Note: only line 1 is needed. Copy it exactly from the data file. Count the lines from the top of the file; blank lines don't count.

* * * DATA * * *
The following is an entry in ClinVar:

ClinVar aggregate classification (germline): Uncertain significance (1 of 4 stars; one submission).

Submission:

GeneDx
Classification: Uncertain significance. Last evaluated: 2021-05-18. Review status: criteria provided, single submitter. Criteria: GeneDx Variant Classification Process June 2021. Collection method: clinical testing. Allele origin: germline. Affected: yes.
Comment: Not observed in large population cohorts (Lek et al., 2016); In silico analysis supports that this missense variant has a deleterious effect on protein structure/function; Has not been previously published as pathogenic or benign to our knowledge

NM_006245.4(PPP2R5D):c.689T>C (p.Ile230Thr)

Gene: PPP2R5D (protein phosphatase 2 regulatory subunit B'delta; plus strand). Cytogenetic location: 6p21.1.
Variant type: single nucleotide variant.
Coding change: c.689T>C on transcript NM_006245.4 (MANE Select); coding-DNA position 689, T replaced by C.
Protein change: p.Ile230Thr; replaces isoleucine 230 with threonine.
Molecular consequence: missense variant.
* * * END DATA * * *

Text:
The following is an entry in ClinVar: